|Fat Fat Boy||
||24" nylon parasheet||Estes D12-7 core, 3x Quest C6-0 outboards, airstarted with Jet-X wick||The previous flight with this setup was so successful I wanted to try
it again, so I prepped the model the previous day again, as I had before,
with a D12 core and C6 outboards. This time, I set up to ignite all
motors with the Jet-X wick, which was ignited by a Quest Tiger-Tail igniter
external to the motors. This would reduce the delay between core
and outboard ignition both by shortening the Jet-X run to each outboard,
and by inserting a delay of approximately 1 second before core motor ignition.
With the rocket on the pad and ready to fly, I check range and sky, counted down, and pressed the launch button. The Jet-X flared up immediately, momentarily engulfing the base of the rocket in its flame before the core motor ignited and began to lift the rocket off the pad. The attempt to shorten the delay before outboard ignition was successful, with the outboard motors beginning to ignite when the rocket was 10 to 20 feet up.
Unfortunately, one of the outboards apparently suffered a debond between the propellant and the case, leading to a CATO. Even worse, in a plugged (or even vented) tube, a roman candle type failure is a Very Bad Thing.
In this case, the force of the ejecting propellant tore the forward centering ring loose from the body tube, and the propellant slug found its way into the ejection bay. While the nose cone and recovery system were ejected, they were slow enough getting out of the way that the shock cord was burnt in four places, and the parachute was badly toasted; in addition, the inner layer of the body tube was delaminated, and a hole burned completely through the side of the recovery bay.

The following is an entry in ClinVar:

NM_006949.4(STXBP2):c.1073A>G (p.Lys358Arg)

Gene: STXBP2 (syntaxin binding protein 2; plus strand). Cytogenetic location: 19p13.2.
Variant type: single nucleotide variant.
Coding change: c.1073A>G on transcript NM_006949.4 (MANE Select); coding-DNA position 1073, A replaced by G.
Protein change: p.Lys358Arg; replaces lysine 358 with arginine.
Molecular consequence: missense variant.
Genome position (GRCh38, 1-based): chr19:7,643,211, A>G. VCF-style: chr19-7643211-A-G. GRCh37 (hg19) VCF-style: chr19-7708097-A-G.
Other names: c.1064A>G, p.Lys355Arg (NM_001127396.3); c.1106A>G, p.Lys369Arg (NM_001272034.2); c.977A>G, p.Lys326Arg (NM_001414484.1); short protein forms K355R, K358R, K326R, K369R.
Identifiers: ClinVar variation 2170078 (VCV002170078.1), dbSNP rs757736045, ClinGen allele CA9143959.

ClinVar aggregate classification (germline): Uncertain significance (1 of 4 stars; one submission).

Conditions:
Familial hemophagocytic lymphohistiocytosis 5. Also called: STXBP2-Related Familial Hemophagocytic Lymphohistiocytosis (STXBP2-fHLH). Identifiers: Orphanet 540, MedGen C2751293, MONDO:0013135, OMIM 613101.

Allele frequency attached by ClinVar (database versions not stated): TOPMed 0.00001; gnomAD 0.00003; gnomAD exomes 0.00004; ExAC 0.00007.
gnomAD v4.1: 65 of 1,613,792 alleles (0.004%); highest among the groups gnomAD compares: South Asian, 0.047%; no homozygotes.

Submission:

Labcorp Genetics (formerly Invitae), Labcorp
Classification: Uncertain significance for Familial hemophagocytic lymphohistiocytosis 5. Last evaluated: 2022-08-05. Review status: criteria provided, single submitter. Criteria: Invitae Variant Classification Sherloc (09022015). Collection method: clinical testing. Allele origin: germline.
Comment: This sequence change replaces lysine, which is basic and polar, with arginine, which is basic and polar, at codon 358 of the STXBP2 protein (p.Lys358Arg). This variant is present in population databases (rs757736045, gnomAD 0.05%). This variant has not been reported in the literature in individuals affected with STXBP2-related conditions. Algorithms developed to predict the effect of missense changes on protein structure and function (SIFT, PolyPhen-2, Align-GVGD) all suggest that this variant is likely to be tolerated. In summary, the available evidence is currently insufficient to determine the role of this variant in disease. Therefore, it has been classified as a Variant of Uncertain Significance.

Lower down, the motor mount was buckled and torn open, a hole knocked in one of the fin tabs (this rocket has six fins, and the outboard mounts are between the fin tabs), and the body tube in that bay torn completely away.
The only salvageable items were the nose cone, motor hook, and some of the snap-swivels from the recovery system.
Fortunately, Quest was very cooperative with warranty service, and didn't even ask that I mail in the failed motor before arranging to ship a pack of replacement motors and a replacement kit -- I opted for a Big Betty, currently their largest kit, comparable to a Big Bertha.
||18" nylon parasheet||North Coast F62-6 Dark Star||This flight was completely nominal -- except that I'd never been this
close to an F62 at ignition before. The Monroe field, where I usually
fly, has the 3/16" and larger rods 100 feet from the launch table; at Kent,
there's only 30 feet of clearance. Makes a big difference with a
motor in this thrust range!
Recovery, unfortunately, was a little more exciting; the rocket descends quite slowly under the 18" parachute, and the wind had started to pick up by this time; the rocket made it all the way to the Green River, which runs along the west end of the recovery area. I had been walking as it drifted, and was close enough to see exactly where it landed -- except I couldn't tell for sure whether it went into the river, or across. When I got to the bank, I didn't see a parachute in the water or on either bank.
As I was looking, I noted another rocket descending into a construction site across the river. I started back to the launch area, intercepted the flier whose rocket I'd seen (I recognized it, a BT-50 2-stage set up for D12 motors in both stages, though flown with a C6 in an adapter in the upper stage for this first flight). We both got into my car and drove to the bridge, crossed, and got as close to the construction site as we could, then walked in. I directed him to the top of a ramp embankment where I'd seen his rocket land, and then started looking on the river bank for my Spike -- and found it, less than six feet from the top of the bank, hidden from view from the launch side by a blackberry bramble.
||12" plastic parasheet w/ spill and vents||Estes C6-5||This was a ho-hum perfect flight -- as usual for this rocket -- and, with more practice angling the rod for motors in this class, I was able to land the rocket just twenty feet or so from the pads. Unfortunately, after this flight, I had to leave the field in order to be at work on time.|